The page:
A Japanese short track speedskater is the first athlete to test positive for a banned substance at the 2018 Winter Olympics in South Korea.
The Anti-Doping Division of the Court of Arbitration for Sport (CAS) announced Tuesday (South Korea time) that Kei Saito tested positive during an “out-of-competition” test.
According to CAS, Saito has been provisionally suspended after testing positive for acetazolamide, a diuretic and masking agent.
“The athlete accepted, on a voluntary basis, to be provisionally suspended and to leave the Olympic Village,” CAS said in a statement. “As a consequence, the athlete is provisionally suspended from competing at Pyeongchang 2018 and at any future International Skating Union competition pending the resolution of this matter.”
The agency noted that no results were affected as a result of the doping case as Saito had not yet competed.
Yasuo Saito, Japan’s chef de mission, said his team member isn’t sure why and how his samples tested positive.
“I have to tell you… surprise was the first impression that Kei Saito had and put his heart in a very heavy place and Kei Saito could not understand how this came about. He could not think of any occasions or any possibilities that he may test positive for any of those substances,” the team head said. “This particular substance cannot be bought in Japan without a prescription. This is not an over-the-counter substance. You need a prescription for this in Japan and as it states in the athlete’s statement, this particular substance is a diuretic to be used to prevent high-altitude sickness, glaucoma, epilepsy and also sleep apnea.”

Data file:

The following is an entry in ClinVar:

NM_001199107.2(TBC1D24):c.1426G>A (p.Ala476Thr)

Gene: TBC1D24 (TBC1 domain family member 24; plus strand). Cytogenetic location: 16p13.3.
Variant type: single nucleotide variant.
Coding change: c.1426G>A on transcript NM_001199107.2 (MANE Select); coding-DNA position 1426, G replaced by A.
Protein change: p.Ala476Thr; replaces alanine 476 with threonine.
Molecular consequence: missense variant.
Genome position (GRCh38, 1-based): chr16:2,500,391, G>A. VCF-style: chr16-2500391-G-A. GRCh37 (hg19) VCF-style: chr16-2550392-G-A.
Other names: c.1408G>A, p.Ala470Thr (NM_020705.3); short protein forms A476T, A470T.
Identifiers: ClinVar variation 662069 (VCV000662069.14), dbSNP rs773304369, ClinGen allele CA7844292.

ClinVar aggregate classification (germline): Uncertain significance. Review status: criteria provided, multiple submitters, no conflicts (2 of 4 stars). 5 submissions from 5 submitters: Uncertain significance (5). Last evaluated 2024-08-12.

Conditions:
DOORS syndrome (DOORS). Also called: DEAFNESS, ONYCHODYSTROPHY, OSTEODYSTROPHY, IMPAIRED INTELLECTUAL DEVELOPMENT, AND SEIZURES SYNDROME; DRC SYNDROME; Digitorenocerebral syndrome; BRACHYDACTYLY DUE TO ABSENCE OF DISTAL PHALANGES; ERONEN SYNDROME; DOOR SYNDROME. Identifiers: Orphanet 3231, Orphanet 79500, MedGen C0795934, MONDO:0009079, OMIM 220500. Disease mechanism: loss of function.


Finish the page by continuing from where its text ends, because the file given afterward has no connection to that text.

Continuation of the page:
The speedskater issued a statement saying that “if something different was in my body, it is totally out of my intention.”
“I do understand athletes should not do any doping and even unintentionally. Once I got injured or I was sick, I followed the instruction beforehand of the specialist. And I am very careful of what I eat and what I drink in everyday life,” the athlete said. “This is beyond my imagination, this outcome.”
Japan’s short track coach said he is “surprised and dismayed” over the test results.
“He has taken much education and much training against anti-doping rules, so I believe Kei Saito has a very high awareness about anti-doping. So it is beyond my comprehension how his samples can test positive,” Tsotomu Kawasaki said at a news conference.